During the Covid-19 pandemic, LDTs gained global visibility due to the unprecedented focus on rapid diagnostic tools for viral detection and antibody testing through the FDA’s and other jurisdictions Emergency Use Authorization programs to respond to a global pandemic. These tests also supported decentralized point-of-care during a period of travel restrictions, crowding limits and widespread concern around the containment of infectious illness. Progress in rapid antigen testing, CRISPR-based diagnostics and microfluidic devices enabled helped lower costs and greater accessibility.


Preparing for Possible Regulation

The FDA has announced a target for final rules in April of this year. Based on its data, this could impact 80,000 LTDs currently run by over 12,000 U.S. separate laboratories certified under the Clinical Laboratories Improvement Amendment 1988. The agency also anticipates the new regulatory guidance could generate over 40,000 premarket review submissions. This will be a significant change and now is the time to prepare.

Create/Update Your Regulatory Strategy:

  • Ensure there is an accountable owner for scenario planning.

  • Closely monitor the FDA's proposed rule and any future developments in LDT regulation.

  • Attend workshops and webinars hosted by the FDA and industry associations to stay updated on regulatory requirements and timelines.

  • Consider potential second-order effects from regulatory agencies outside the United States.

Conduct a Gap Analysis:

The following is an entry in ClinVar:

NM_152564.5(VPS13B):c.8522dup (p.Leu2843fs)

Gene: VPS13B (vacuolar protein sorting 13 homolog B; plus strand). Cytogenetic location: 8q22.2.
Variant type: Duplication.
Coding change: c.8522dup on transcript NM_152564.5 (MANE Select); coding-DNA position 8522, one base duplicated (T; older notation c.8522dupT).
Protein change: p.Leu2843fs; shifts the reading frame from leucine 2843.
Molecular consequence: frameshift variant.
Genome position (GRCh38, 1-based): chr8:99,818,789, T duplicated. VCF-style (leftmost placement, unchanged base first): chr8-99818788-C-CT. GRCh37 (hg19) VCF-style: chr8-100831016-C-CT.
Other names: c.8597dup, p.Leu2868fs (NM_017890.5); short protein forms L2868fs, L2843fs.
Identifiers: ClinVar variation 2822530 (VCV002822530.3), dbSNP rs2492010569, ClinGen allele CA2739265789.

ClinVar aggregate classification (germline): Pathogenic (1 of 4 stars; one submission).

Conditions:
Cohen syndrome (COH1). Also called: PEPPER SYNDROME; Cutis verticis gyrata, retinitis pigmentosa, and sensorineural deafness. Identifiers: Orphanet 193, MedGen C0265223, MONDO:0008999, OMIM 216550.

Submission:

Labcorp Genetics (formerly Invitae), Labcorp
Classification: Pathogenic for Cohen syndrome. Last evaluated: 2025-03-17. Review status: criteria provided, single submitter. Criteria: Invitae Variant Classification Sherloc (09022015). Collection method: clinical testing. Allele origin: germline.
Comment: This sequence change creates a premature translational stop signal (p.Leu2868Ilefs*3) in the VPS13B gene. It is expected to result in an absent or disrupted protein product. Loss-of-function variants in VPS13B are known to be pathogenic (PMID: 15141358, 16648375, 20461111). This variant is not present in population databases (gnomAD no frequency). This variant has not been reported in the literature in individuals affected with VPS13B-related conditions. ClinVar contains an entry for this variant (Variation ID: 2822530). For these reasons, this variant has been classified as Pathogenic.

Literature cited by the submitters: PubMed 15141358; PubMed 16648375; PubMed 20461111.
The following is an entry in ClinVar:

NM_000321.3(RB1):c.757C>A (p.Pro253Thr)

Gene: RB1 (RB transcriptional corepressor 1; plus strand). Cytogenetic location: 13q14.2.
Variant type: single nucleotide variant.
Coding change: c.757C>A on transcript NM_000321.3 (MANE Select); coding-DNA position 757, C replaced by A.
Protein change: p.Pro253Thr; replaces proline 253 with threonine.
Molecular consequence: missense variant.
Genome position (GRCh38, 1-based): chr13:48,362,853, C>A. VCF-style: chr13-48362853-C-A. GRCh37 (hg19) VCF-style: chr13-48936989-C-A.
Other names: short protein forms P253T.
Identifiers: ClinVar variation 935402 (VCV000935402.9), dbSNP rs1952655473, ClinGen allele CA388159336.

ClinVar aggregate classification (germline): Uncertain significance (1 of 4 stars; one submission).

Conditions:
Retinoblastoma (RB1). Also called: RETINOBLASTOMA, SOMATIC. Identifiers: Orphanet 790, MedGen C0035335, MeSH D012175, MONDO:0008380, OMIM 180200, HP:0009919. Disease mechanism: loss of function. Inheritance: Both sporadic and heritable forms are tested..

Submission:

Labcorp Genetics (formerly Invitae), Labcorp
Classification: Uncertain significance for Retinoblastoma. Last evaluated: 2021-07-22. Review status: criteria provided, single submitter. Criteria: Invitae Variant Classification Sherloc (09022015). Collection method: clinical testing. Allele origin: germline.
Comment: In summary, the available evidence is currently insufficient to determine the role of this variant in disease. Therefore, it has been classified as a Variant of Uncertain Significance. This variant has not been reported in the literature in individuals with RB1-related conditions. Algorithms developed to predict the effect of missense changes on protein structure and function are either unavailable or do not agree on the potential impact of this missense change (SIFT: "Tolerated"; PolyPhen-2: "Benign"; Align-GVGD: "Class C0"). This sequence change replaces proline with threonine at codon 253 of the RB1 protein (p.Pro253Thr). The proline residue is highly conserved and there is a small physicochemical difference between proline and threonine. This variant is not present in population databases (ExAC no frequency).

• Consider using Quality Management Systems, e.g., ISO Standard 13485:2016 certification, strengthen your processes and demonstrate compliance.

  • Establishing effective risk management processes for design and development, analytical and clinical performance evaluations, manufacturing, and post-market activities. 

  • Assess your current LDT development, validation, and manufacturing processes against anticipated FDA requirements.

  • Analyze how your tests would be classified within the device pre-market authorization framework; e.g., 510(k), , de novo, Pre-Market Approval (PMA) 

  • Identify areas where your practices might need to be modified or updated to comply with new regulations.

Invest in data collection and documentation:

  • Implement robust systems for collecting and documenting data related to LDT development, validation, and performance.

  • Ensure proper record-keeping of design specifications, test results, manufacturing procedures, and quality control measures.

  • This documentation will be crucial for demonstrating safety and effectiveness to the FDA during the review process.

Build your Team's Expertise:

  • Train your staff on the new regulatory requirements and ensure they understand their roles and responsibilities in compliance.

  • Consider hiring individuals with regulatory expertise or partnering with consultants to guide you through the process.

  • Leverage existing partnerships and collaborations with other organizations to share resources and expertise.

Looking for a partner with expertise in LDTs, Regulatory Affairs, Data, Training and Quality Management? Contact Landrich Group for an initial assessment.